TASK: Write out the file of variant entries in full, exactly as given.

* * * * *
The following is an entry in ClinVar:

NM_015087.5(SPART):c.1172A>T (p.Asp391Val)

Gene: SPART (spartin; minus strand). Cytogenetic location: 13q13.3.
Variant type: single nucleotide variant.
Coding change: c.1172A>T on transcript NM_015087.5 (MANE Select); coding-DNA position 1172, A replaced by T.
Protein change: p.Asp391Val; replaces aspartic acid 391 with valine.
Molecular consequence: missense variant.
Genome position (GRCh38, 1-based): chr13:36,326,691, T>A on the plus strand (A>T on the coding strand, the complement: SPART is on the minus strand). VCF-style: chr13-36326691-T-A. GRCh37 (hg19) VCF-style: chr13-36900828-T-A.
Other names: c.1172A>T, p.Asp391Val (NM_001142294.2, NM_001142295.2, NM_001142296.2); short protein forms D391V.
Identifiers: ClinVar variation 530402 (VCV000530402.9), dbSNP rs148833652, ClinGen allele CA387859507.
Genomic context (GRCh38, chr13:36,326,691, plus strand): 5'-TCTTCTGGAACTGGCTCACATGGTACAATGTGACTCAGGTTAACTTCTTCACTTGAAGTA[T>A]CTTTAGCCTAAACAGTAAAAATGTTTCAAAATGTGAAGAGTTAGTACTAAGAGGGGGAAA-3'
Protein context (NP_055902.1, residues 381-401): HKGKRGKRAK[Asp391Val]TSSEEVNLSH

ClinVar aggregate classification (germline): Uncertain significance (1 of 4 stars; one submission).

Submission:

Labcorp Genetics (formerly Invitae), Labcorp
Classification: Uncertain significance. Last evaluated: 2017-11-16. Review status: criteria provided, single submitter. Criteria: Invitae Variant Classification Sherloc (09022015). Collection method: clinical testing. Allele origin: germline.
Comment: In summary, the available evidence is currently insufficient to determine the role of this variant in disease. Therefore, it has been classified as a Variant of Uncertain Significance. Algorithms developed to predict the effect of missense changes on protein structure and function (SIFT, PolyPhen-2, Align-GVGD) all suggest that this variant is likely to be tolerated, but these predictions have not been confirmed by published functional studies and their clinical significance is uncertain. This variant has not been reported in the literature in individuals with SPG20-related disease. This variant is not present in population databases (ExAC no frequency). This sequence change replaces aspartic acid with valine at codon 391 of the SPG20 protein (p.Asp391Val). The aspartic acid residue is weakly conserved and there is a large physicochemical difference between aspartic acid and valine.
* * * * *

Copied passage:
The following is an entry in ClinVar:

NM_015087.5(SPART):c.1172A>T (p.Asp391Val)

Gene: SPART (spartin; minus strand). Cytogenetic location: 13q13.3.
Variant type: single nucleotide variant.
Coding change: c.1172A>T on transcript NM_015087.5 (MANE Select); coding-DNA position 1172, A replaced by T.
Protein change: p.Asp391Val; replaces aspartic acid 391 with valine.
Molecular consequence: missense variant.
Genome position (GRCh38, 1-based): chr13:36,326,691, T>A on the plus strand (A>T on the coding strand, the complement: SPART is on the minus strand). VCF-style: chr13-36326691-T-A. GRCh37 (hg19) VCF-style: chr13-36900828-T-A.
Other names: c.1172A>T, p.Asp391Val (NM_001142294.2, NM_001142295.2, NM_001142296.2); short protein forms D391V.
Identifiers: ClinVar variation 530402 (VCV000530402.9), dbSNP rs148833652, ClinGen allele CA387859507.
Genomic context (GRCh38, chr13:36,326,691, plus strand): 5'-TCTTCTGGAACTGGCTCACATGGTACAATGTGACTCAGGTTAACTTCTTCACTTGAAGTA[T>A]CTTTAGCCTAAACAGTAAAAATGTTTCAAAATGTGAAGAGTTAGTACTAAGAGGGGGAAA-3'
Protein context (NP_055902.1, residues 381-401): HKGKRGKRAK[Asp391Val]TSSEEVNLSH

ClinVar aggregate classification (germline): Uncertain significance (1 of 4 stars; one submission).

Submission:

Labcorp Genetics (formerly Invitae), Labcorp
Classification: Uncertain significance. Last evaluated: 2017-11-16. Review status: criteria provided, single submitter. Criteria: Invitae Variant Classification Sherloc (09022015). Collection method: clinical testing. Allele origin: germline.
Comment: In summary, the available evidence is currently insufficient to determine the role of this variant in disease. Therefore, it has been classified as a Variant of Uncertain Significance. Algorithms developed to predict the effect of missense changes on protein structure and function (SIFT, PolyPhen-2, Align-GVGD) all suggest that this variant is likely to be tolerated, but these predictions have not been confirmed by published functional studies and their clinical significance is uncertain. This variant has not been reported in the literature in individuals with SPG20-related disease. This variant is not present in population databases (ExAC no frequency). This sequence change replaces aspartic acid with valine at codon 391 of the SPG20 protein (p.Asp391Val). The aspartic acid residue is weakly conserved and there is a large physicochemical difference between aspartic acid and valine.